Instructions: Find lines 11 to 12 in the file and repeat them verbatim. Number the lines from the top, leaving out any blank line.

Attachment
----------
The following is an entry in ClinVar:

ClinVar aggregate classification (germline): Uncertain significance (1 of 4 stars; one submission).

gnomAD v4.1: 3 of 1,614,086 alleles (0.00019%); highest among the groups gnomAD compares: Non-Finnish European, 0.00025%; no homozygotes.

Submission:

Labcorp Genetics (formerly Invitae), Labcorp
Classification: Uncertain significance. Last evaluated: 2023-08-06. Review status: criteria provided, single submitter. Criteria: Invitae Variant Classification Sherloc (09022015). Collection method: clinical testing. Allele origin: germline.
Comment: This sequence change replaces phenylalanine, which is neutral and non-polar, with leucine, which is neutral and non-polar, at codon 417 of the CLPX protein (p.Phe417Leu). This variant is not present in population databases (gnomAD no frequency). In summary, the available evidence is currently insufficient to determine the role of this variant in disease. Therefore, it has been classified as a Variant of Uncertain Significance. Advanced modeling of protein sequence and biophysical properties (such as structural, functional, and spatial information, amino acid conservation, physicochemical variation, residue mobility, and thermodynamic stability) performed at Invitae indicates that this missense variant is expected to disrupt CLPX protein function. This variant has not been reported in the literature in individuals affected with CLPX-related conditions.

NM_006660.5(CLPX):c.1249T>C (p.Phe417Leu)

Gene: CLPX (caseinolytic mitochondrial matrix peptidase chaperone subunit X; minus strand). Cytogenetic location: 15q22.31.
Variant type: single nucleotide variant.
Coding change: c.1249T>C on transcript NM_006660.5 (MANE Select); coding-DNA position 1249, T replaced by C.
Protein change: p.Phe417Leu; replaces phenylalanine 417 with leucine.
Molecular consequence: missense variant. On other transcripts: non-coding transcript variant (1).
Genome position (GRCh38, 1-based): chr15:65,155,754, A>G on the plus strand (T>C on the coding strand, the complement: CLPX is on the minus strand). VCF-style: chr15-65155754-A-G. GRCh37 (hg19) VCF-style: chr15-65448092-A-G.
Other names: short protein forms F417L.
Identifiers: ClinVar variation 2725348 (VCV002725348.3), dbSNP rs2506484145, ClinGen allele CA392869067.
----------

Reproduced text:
Coding change: c.1249T>C on transcript NM_006660.5 (MANE Select); coding-DNA position 1249, T replaced by C.
Protein change: p.Phe417Leu; replaces phenylalanine 417 with leucine.